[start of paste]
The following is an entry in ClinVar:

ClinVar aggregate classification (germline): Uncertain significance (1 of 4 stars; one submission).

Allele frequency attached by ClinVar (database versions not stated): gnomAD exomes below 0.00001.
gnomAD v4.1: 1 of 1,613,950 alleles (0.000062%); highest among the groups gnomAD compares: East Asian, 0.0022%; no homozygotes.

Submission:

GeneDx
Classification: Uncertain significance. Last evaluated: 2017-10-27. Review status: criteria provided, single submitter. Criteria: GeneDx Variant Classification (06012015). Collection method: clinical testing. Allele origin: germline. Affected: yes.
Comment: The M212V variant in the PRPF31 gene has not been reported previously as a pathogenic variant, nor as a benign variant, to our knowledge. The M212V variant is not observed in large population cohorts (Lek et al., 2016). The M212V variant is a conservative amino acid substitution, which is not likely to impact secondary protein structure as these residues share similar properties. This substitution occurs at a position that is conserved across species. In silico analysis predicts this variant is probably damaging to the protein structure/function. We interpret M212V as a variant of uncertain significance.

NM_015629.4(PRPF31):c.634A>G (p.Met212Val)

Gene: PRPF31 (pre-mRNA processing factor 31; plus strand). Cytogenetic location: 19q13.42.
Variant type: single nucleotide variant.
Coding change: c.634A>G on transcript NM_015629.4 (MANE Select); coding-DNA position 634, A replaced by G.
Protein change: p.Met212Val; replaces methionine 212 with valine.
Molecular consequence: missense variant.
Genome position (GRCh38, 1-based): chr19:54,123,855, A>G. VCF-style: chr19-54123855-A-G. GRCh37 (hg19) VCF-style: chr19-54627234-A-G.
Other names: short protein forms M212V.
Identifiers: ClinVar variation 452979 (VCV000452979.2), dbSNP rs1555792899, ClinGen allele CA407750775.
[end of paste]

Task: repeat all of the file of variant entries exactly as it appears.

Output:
The following is an entry in ClinVar:

ClinVar aggregate classification (germline): Uncertain significance (1 of 4 stars; one submission).

Allele frequency attached by ClinVar (database versions not stated): gnomAD exomes below 0.00001.
gnomAD v4.1: 1 of 1,613,950 alleles (0.000062%); highest among the groups gnomAD compares: East Asian, 0.0022%; no homozygotes.

Submission:

GeneDx
Classification: Uncertain significance. Last evaluated: 2017-10-27. Review status: criteria provided, single submitter. Criteria: GeneDx Variant Classification (06012015). Collection method: clinical testing. Allele origin: germline. Affected: yes.
Comment: The M212V variant in the PRPF31 gene has not been reported previously as a pathogenic variant, nor as a benign variant, to our knowledge. The M212V variant is not observed in large population cohorts (Lek et al., 2016). The M212V variant is a conservative amino acid substitution, which is not likely to impact secondary protein structure as these residues share similar properties. This substitution occurs at a position that is conserved across species. In silico analysis predicts this variant is probably damaging to the protein structure/function. We interpret M212V as a variant of uncertain significance.

NM_015629.4(PRPF31):c.634A>G (p.Met212Val)

Gene: PRPF31 (pre-mRNA processing factor 31; plus strand). Cytogenetic location: 19q13.42.
Variant type: single nucleotide variant.
Coding change: c.634A>G on transcript NM_015629.4 (MANE Select); coding-DNA position 634, A replaced by G.
Protein change: p.Met212Val; replaces methionine 212 with valine.
Molecular consequence: missense variant.
Genome position (GRCh38, 1-based): chr19:54,123,855, A>G. VCF-style: chr19-54123855-A-G. GRCh37 (hg19) VCF-style: chr19-54627234-A-G.
Other names: short protein forms M212V.
Identifiers: ClinVar variation 452979 (VCV000452979.2), dbSNP rs1555792899, ClinGen allele CA407750775.